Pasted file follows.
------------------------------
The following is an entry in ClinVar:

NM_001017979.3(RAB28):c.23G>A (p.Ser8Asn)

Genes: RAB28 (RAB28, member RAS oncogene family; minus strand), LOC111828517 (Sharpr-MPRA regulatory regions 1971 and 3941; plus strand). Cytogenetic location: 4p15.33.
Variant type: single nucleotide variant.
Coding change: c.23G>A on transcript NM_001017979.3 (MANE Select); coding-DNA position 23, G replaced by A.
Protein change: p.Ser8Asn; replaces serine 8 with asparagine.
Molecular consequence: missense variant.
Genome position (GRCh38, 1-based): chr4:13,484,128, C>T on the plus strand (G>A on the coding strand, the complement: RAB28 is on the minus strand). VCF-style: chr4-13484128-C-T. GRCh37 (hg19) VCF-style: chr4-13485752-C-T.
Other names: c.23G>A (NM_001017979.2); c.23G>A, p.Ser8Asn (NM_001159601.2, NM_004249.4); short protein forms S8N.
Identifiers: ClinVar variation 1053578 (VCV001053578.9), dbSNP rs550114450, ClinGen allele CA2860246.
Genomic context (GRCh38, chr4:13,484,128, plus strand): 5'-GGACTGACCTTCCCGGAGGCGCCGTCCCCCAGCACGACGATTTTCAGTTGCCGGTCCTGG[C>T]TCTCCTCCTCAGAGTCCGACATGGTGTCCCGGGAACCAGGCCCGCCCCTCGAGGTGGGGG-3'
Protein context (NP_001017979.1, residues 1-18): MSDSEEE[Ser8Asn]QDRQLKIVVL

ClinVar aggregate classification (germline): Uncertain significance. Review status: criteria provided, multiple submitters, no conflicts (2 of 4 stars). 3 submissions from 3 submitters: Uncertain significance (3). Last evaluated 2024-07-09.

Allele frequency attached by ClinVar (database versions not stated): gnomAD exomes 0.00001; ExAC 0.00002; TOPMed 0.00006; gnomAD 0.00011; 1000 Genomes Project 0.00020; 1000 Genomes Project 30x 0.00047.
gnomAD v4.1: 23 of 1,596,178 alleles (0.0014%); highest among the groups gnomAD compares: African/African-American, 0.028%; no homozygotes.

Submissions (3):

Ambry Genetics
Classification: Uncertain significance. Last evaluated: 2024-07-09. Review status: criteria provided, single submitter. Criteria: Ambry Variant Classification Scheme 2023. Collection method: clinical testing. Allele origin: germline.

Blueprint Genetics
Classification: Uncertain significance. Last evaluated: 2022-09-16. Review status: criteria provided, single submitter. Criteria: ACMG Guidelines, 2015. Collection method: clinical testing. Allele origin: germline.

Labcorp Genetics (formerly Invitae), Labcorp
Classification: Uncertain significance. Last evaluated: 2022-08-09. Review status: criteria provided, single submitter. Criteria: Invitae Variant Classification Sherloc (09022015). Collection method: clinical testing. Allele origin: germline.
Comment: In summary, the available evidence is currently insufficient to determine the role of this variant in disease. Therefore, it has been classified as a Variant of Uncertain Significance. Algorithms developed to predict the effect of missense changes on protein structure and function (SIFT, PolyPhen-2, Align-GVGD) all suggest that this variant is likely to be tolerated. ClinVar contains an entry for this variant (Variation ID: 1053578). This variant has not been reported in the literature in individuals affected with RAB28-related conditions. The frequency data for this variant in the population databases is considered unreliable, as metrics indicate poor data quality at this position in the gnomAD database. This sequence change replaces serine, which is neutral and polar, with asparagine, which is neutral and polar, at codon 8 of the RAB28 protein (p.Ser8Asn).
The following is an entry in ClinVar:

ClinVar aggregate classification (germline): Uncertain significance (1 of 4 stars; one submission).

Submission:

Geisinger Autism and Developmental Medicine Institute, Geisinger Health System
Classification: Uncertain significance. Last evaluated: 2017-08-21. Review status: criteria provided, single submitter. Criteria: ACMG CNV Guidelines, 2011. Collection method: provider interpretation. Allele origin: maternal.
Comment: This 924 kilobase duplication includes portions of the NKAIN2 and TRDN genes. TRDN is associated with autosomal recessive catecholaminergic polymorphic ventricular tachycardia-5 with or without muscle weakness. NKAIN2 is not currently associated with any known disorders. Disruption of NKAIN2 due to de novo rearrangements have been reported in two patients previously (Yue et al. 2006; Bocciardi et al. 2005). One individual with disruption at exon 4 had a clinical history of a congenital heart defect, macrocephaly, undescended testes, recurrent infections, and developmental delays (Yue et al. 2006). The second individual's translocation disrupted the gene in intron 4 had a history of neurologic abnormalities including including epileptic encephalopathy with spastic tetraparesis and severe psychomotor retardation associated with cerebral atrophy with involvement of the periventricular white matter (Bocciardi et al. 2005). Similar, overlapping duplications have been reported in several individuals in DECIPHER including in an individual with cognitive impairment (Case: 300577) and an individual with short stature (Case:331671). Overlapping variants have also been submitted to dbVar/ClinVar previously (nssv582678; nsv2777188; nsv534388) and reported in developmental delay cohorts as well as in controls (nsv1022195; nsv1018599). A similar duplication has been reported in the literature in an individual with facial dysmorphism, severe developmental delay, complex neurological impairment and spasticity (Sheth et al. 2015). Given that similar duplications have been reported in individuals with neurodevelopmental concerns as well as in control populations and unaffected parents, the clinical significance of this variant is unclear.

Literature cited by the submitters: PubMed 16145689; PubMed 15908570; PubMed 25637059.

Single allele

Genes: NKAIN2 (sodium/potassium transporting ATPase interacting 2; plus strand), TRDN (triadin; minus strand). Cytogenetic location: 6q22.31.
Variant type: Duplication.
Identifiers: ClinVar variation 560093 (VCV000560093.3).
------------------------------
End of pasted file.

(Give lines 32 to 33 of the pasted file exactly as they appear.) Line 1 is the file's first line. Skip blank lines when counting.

Genes: NKAIN2 (sodium/potassium transporting ATPase interacting 2; plus strand), TRDN (triadin; minus strand). Cytogenetic location: 6q22.31.
Variant type: Duplication.